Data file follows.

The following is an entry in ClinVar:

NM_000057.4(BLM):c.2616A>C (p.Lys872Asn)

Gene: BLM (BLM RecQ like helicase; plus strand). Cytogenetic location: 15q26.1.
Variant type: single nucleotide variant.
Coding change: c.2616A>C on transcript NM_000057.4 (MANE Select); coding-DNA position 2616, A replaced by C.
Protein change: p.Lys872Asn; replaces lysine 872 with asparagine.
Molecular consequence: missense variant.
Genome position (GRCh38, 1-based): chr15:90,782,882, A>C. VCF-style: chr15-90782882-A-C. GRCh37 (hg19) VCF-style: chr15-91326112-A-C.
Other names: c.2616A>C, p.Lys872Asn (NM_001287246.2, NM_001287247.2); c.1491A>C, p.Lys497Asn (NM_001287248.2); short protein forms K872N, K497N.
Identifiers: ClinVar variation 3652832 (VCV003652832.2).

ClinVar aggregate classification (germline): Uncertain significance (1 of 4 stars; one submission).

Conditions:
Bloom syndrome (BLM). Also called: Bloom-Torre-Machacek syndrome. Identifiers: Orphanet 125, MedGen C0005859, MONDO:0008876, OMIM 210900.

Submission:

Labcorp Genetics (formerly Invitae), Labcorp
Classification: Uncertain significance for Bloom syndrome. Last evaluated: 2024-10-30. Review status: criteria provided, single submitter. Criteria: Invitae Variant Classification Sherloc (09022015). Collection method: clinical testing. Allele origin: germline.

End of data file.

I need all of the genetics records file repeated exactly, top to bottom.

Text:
The following is an entry in ClinVar:

NM_000057.4(BLM):c.2616A>C (p.Lys872Asn)

Gene: BLM (BLM RecQ like helicase; plus strand). Cytogenetic location: 15q26.1.
Variant type: single nucleotide variant.
Coding change: c.2616A>C on transcript NM_000057.4 (MANE Select); coding-DNA position 2616, A replaced by C.
Protein change: p.Lys872Asn; replaces lysine 872 with asparagine.
Molecular consequence: missense variant.
Genome position (GRCh38, 1-based): chr15:90,782,882, A>C. VCF-style: chr15-90782882-A-C. GRCh37 (hg19) VCF-style: chr15-91326112-A-C.
Other names: c.2616A>C, p.Lys872Asn (NM_001287246.2, NM_001287247.2); c.1491A>C, p.Lys497Asn (NM_001287248.2); short protein forms K872N, K497N.
Identifiers: ClinVar variation 3652832 (VCV003652832.2).

ClinVar aggregate classification (germline): Uncertain significance (1 of 4 stars; one submission).

Conditions:
Bloom syndrome (BLM). Also called: Bloom-Torre-Machacek syndrome. Identifiers: Orphanet 125, MedGen C0005859, MONDO:0008876, OMIM 210900.

Submission:

Labcorp Genetics (formerly Invitae), Labcorp
Classification: Uncertain significance for Bloom syndrome. Last evaluated: 2024-10-30. Review status: criteria provided, single submitter. Criteria: Invitae Variant Classification Sherloc (09022015). Collection method: clinical testing. Allele origin: germline.